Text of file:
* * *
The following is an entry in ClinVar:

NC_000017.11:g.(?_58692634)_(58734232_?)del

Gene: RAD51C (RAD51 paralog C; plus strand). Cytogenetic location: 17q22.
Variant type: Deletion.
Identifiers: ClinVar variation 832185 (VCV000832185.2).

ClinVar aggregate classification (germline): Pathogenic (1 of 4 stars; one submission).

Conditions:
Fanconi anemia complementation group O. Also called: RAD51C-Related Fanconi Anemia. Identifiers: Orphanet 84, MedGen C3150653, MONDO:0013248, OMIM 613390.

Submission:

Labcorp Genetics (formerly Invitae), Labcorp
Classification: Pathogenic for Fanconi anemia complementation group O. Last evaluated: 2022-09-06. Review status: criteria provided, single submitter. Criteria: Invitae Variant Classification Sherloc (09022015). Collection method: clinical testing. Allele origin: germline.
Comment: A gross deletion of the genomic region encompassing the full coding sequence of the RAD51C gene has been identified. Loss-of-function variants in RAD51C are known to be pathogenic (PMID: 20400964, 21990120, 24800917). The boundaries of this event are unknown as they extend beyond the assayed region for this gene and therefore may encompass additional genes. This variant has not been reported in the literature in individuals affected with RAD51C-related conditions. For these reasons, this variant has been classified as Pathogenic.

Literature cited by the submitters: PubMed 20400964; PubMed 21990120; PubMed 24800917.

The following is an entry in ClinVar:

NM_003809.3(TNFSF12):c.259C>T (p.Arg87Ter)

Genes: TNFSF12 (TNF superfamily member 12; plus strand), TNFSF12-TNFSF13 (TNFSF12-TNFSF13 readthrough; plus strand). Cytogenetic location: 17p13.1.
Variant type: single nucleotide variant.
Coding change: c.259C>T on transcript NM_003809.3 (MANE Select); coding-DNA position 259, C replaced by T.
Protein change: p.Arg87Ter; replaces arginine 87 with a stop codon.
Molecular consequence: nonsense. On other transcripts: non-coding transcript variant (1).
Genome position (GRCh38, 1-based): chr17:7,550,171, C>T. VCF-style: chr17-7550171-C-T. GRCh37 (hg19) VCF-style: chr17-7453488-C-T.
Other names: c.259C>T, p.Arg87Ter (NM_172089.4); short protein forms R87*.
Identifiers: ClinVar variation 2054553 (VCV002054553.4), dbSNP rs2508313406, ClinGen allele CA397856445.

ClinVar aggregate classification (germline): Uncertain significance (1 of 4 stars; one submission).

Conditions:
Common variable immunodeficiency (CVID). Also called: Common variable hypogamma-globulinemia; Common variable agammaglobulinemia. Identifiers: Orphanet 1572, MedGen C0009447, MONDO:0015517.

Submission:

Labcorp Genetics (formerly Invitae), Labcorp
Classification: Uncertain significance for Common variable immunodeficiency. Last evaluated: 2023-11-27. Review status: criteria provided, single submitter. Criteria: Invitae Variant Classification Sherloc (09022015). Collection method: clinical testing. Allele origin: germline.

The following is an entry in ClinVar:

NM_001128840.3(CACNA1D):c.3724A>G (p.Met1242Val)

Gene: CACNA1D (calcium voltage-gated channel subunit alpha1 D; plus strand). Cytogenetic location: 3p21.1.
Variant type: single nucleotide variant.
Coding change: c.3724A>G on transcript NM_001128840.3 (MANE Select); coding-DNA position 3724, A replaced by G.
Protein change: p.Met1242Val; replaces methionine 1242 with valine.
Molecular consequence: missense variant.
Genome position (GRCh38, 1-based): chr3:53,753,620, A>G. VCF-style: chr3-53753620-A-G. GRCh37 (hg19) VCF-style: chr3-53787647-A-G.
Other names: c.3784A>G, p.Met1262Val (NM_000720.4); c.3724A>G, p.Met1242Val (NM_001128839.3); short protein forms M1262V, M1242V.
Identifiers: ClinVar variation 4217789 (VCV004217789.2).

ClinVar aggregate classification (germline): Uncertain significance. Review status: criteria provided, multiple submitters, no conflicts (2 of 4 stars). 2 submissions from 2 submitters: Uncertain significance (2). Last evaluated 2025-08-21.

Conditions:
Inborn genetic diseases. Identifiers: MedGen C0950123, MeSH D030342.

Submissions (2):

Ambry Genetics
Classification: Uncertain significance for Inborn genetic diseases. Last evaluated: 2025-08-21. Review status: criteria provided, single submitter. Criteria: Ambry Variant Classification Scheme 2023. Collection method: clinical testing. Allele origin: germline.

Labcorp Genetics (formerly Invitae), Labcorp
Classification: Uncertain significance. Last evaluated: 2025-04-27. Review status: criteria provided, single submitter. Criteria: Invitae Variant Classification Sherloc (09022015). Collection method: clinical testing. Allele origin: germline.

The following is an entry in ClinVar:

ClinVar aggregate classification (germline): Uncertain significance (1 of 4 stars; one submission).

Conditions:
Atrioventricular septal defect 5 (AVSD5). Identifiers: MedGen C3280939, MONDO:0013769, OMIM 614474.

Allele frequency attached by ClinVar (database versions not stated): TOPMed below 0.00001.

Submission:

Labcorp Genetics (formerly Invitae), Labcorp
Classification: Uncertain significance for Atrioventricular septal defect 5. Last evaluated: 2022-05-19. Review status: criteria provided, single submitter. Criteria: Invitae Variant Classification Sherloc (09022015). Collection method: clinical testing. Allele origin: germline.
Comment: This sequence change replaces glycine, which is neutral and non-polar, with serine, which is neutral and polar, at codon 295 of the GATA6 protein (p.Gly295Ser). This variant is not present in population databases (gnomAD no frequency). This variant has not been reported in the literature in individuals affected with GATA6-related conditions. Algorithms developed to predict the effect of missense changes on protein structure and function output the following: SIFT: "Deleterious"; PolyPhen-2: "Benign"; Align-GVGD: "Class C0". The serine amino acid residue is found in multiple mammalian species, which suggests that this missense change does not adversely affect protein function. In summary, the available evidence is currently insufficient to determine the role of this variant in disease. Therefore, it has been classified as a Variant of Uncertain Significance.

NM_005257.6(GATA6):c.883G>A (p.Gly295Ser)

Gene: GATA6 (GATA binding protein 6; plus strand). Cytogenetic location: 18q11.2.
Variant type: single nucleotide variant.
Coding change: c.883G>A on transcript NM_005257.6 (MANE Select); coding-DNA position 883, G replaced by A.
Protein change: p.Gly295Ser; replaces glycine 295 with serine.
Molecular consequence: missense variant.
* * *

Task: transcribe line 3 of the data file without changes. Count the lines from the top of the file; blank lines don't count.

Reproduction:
Gene: RAD51C (RAD51 paralog C; plus strand). Cytogenetic location: 17q22.